None of these tasks directly connect to writing, and they take up hours each week. But it’s time well spent.
If you feel uncomfortable about this way of working, remember writers who earn a good living work on their craft and their business each day. In the meantime, you can always write on Medium until you figure your niche out.
7. Create Content Consistently
The internet thrives on content, and that includes blogs. If you want to build a popular website, it’s going to take time and patience. Creating and publishing blog content consistently means you’ll
- Practice writing more
- Learn what readers want and don’t want from great content
- Have more chances for your articles to rank in Google search engine results organically
- Explore your thinking and ideas via different blog topics
- Build up a portfolio of articles to demonstrate to clients
8. Build A Presence on a Blogging Platform You Control
That means creating a self-hosted blog on WordPress and launching it on a domain of your own. That way, you can control your relationship with readers without becoming overly depending on an algorithm.
Publishing articles on blogging platforms like Medium is a good choice if you want to earn a little and build a relationship with readers.
But, your profile and call-to-actions should always lead people back to your website. This approach means clients can find and commission you for freelance writing gigs.
9. Balance Blogging With Your Creative Work
Years ago, I wrote fiction in the morning and non-fiction (i.e. blog posts) at night. These days, I write long-form non-fiction in the morning and work on my websites in the afternoon.
I won’t lie. It’s a difficult balancing act.
I sometimes wonder if I’m spending too much time on the business side of writing and not enough on creative work.
It helps if you figure out what type of writer you want to become and who your ideal audience is before investing time in blogging.
Then, ask how much time you want to dedicate to this craft. For me, this means publishing multiple high-quality blog post a week and dedicating the rest of my time to creating long-form non-fiction.
Any more than one post a week feels like overkill, and any less feels like taking my foot off the accelerator.
10. Limit Time Spent on Social Media
Spending hours tweeting, sharing, liking, pinning content online seems like a productive use of time for bloggers, but all you’re doing is feeding an algorithm and consuming other people’s content.
Plus, these channels’ owners can change the rules, so your content gains more or less attention.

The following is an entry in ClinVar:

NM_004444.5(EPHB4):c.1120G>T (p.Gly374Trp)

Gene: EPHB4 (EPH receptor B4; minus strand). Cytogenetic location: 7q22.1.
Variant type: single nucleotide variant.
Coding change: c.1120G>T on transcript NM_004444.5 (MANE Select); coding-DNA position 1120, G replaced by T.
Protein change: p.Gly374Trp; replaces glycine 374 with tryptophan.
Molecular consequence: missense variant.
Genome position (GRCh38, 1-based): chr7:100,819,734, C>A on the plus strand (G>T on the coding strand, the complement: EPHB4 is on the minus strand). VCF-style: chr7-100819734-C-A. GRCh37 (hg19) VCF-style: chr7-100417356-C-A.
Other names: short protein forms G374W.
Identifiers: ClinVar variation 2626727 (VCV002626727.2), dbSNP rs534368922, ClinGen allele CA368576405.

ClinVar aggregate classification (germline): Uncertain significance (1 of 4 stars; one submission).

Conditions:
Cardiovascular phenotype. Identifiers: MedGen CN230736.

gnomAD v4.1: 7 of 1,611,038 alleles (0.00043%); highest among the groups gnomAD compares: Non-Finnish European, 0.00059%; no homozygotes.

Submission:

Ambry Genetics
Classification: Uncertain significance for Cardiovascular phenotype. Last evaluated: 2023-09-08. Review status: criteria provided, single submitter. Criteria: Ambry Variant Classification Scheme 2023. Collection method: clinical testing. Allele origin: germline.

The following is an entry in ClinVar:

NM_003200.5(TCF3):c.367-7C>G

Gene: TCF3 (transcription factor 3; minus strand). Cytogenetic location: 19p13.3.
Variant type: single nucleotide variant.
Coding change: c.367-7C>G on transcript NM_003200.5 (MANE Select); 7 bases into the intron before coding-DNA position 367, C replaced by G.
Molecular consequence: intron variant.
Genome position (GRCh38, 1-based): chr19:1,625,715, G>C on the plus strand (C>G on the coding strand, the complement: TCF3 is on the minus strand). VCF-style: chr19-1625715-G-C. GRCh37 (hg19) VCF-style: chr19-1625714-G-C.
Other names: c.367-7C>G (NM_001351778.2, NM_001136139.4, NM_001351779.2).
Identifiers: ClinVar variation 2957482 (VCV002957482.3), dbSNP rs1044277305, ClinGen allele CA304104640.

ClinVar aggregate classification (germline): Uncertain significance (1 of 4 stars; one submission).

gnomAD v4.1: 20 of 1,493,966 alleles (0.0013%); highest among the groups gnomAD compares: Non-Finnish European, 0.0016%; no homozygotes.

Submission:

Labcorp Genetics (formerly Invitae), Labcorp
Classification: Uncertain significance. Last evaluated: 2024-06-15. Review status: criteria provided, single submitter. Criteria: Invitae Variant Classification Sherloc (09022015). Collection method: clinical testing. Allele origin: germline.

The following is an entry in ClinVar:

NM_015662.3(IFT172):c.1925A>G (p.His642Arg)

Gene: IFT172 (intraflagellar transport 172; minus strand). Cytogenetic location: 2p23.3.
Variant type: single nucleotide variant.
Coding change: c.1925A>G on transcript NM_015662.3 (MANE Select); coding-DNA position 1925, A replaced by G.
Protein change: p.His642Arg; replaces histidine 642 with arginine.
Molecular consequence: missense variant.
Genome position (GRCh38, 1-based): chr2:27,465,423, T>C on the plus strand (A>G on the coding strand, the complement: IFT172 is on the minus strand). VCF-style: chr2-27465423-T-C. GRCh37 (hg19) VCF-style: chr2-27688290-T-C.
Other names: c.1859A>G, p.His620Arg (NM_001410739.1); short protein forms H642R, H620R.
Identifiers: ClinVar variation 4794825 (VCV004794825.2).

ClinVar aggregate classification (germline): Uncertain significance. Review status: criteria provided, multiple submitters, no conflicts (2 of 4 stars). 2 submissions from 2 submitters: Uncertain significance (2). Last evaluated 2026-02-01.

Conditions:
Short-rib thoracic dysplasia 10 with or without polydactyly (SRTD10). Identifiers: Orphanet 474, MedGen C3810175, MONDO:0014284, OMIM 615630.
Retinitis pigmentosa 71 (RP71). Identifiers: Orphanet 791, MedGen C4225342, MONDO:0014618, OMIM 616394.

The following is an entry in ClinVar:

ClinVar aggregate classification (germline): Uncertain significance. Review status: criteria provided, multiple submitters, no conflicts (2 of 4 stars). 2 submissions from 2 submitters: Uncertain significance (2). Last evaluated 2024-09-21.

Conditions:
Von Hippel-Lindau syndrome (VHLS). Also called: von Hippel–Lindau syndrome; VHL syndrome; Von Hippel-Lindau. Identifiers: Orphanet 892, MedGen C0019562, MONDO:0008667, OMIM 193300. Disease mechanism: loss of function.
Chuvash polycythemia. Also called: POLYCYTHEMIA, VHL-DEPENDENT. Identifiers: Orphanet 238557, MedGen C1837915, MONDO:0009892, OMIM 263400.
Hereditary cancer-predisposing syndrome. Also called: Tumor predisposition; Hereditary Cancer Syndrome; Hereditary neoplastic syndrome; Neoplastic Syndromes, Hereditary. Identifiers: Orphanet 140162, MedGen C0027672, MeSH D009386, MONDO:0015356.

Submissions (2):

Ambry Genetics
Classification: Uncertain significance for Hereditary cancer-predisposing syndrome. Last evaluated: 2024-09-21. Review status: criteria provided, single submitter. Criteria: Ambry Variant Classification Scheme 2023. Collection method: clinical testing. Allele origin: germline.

Instead, far better to create content and publish it on a platform on own. After that, by all means, share on Twitter, Facebook and Pinterest.
If you’re going to take this craft seriously, write an article or work on blog content for at least thirty minutes each day before logging into your network of choice.
11. Study Copywriting
Several years ago, I took a creative writing class during which we practiced crafting long sentences that expand over 5, 10 and even 20 lines.
Blocks of text may look great on paper, but they are terrible to read on-screen.
As a blogger and online writer, it’s your job to learn how to break up your content with white space, lists, and clever formatting tricks.
You’ll also need to learn the basics of copywriting.
Blog like you’re writing literary fiction, and your would-be readers won’t read your content.
Here’s the good news:
Blogging and copywriting are types of writing practice that will help you become a more concise writer who knows how to sell a great idea.
If you’re a writer, you’re in the business of selling ideas.
If you wan to learn more about where to study copywriting, check out our guide to the best writing courses.
12. Don’t Worry About Getting Paid (At Least, Not Yet)
If you want to make money from writing, this craft isn’t the shortest and easiest way to get paid.
However, as a writer, you can make money by:
- Selling your books to your audience
- Offering writing and coaching services
- Creating an online course based on your writings
- Becoming an affiliate for products and books you recommend
It’s only worth doing the above after you’ve built an audience for your content.
If you write non-fiction, blogging is an excellent strategy because you can repurpose content from your books as blog posts and vice-versa.
It’s harder to build an online audience for your blog if you only write fiction, but you can still do it. It won’t happen overnight, but you can earn over six and even seven figures from content publishing.
Blogging for Writers: The Final Word
Blogging is a fantastic venue for writers because we can express ourselves for free and practice the art of writing and publishing in public.
We don’t need permission to write or to publish our work.
(I hate asking for permission.)
Taking blogging seriously demands you as a writer pivot from talking about yourself and your ideas towards solving problems for your ideal audience.
You need to get into the ring with your readers, understand their every move before they do, and then provide content that knocks them out.
It’s a challenge, but you’ll succeed if you train like every blog post is a championship fight.
Or as Seth says:
I’ve never once met a successful blogger who questioned the personal value of what she did.
You need to start blogging, but where do you begin?
Pick a topic your readers are interested in. Write about how the topic from the point of view of your expertise. Tell stories and include some real-world examples. Publish this article on Medium. Repeat until you discover what works.
But what if you still need help picking a topic for your blog?
The best blogs focus on their readers and not on the writer. If you’re unsure about how to do this, consider the genre you like to write in. Now produce educational and entertaining content related to this genre. If this approach won’t work, set up a blog in your name but explain how you help readers.